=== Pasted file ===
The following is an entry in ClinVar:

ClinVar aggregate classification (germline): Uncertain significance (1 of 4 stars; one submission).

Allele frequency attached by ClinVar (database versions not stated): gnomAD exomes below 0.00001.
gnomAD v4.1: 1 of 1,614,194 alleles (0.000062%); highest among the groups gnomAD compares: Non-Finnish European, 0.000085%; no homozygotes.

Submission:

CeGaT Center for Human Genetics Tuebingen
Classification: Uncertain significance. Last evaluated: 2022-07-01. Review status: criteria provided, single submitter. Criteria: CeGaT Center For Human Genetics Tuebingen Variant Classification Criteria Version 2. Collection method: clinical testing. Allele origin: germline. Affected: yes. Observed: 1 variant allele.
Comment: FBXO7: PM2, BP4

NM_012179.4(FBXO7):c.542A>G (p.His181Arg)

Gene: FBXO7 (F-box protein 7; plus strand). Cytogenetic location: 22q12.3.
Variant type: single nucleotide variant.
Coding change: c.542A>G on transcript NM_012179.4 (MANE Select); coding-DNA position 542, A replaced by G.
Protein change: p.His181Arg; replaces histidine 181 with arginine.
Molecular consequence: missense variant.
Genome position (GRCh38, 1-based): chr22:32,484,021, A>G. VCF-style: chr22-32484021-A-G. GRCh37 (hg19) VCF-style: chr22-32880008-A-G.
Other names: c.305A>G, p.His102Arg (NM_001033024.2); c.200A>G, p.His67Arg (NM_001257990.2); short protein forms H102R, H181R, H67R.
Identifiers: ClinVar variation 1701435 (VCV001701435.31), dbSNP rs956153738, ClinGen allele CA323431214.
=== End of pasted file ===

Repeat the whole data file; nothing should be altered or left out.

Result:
The following is an entry in ClinVar:

ClinVar aggregate classification (germline): Uncertain significance (1 of 4 stars; one submission).

Allele frequency attached by ClinVar (database versions not stated): gnomAD exomes below 0.00001.
gnomAD v4.1: 1 of 1,614,194 alleles (0.000062%); highest among the groups gnomAD compares: Non-Finnish European, 0.000085%; no homozygotes.

Submission:

CeGaT Center for Human Genetics Tuebingen
Classification: Uncertain significance. Last evaluated: 2022-07-01. Review status: criteria provided, single submitter. Criteria: CeGaT Center For Human Genetics Tuebingen Variant Classification Criteria Version 2. Collection method: clinical testing. Allele origin: germline. Affected: yes. Observed: 1 variant allele.
Comment: FBXO7: PM2, BP4

NM_012179.4(FBXO7):c.542A>G (p.His181Arg)

Gene: FBXO7 (F-box protein 7; plus strand). Cytogenetic location: 22q12.3.
Variant type: single nucleotide variant.
Coding change: c.542A>G on transcript NM_012179.4 (MANE Select); coding-DNA position 542, A replaced by G.
Protein change: p.His181Arg; replaces histidine 181 with arginine.
Molecular consequence: missense variant.
Genome position (GRCh38, 1-based): chr22:32,484,021, A>G. VCF-style: chr22-32484021-A-G. GRCh37 (hg19) VCF-style: chr22-32880008-A-G.
Other names: c.305A>G, p.His102Arg (NM_001033024.2); c.200A>G, p.His67Arg (NM_001257990.2); short protein forms H102R, H181R, H67R.
Identifiers: ClinVar variation 1701435 (VCV001701435.31), dbSNP rs956153738, ClinGen allele CA323431214.